The use of intravascular ultrasound as control procedure for the deployment of endovascular stented grafts
Research output: Contribution to journal › Article
OBJECTIVE: To assess whether intravascular ultrasound (IVUS), used systematically in a series of patients with abdominal aortic aneurysms (AAA), is a feasible control procedure to ensure correct transfemoral placement of endovascular stent grafts (TPEG). DESIGN: Descriptive study. MATERIALS AND METHODS: Fourteen patients with infrarenal aortic aneurysms were treated by the placement of one tube graft, 10 aorto-uni-iliac and three aorto-bi-iliac grafts. Arteriography and IVUS were performed before, during and after deployment of the graft to ensure correct placement in relation to side branches, and proper adaptation of the stents to the aortic wall. Postoperative CT-scan and arteriography served as control procedures. RESULTS: IVUS identified both renal arteries before graft deployment in eight of 13 (62%) patients. In the remaining patients only one renal artery was visualised due to interference from guidewires or the introducer system. Imaging during stent deployment was abandoned after IVUS catheter damage in two of three cases. Postprocedural IVUS was able to evaluate the expansion of the stents and the adaptation to the aortic wall in all instances. In four (29%) cases a leak was identified. Additional intervention included deployment of a further stent (n = 2) or redilation (n = 2). Covering of the renal arteries could only be indirectly determined by IVUS. CONCLUSION: IVUS can provide important decisive information before and after stented graft deployment, with the limitations that guidewires, introducer system and stents may cause interference. Contemporary IVUS designs are unsuitable for monitoring stent deployment.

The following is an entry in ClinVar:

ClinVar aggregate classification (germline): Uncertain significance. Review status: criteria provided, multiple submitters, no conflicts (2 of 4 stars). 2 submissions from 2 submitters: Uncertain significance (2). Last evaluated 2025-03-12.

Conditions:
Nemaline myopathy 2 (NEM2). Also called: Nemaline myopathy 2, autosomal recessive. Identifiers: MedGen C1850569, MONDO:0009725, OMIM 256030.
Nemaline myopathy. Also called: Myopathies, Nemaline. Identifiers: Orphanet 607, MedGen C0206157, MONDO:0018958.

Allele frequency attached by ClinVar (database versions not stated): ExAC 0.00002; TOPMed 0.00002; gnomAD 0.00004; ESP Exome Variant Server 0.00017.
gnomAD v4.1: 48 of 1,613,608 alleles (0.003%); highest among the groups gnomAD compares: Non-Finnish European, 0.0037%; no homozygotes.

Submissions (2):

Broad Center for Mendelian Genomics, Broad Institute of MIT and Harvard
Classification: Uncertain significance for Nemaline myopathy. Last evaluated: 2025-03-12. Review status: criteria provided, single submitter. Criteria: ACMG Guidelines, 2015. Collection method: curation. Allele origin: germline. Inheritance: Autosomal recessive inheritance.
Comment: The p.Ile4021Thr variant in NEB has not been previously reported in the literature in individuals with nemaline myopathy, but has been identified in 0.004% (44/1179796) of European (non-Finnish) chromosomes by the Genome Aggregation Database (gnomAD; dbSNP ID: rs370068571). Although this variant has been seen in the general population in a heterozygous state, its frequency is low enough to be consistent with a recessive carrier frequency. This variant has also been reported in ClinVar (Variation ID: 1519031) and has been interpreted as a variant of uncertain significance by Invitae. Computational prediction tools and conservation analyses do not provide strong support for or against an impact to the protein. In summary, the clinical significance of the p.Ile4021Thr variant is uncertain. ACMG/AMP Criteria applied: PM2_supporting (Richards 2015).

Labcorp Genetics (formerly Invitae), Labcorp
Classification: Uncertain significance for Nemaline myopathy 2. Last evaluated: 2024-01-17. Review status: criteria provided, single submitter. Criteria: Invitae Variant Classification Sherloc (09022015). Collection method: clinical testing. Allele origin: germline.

|Research areas and keywords||
Subject classification (UKÄ) – MANDATORY
|Journal||European Journal of Vascular and Endovascular Surgery|
|Publication status||Published - 1997|
The information about affiliations in this record was updated in December 2015. The record was previously connected to the following departments: Emergency medicine/Medicine/Surgery (013240200), Unit for Clinical Vascular Disease Research (013242410), Medical Radiology Unit (013241410)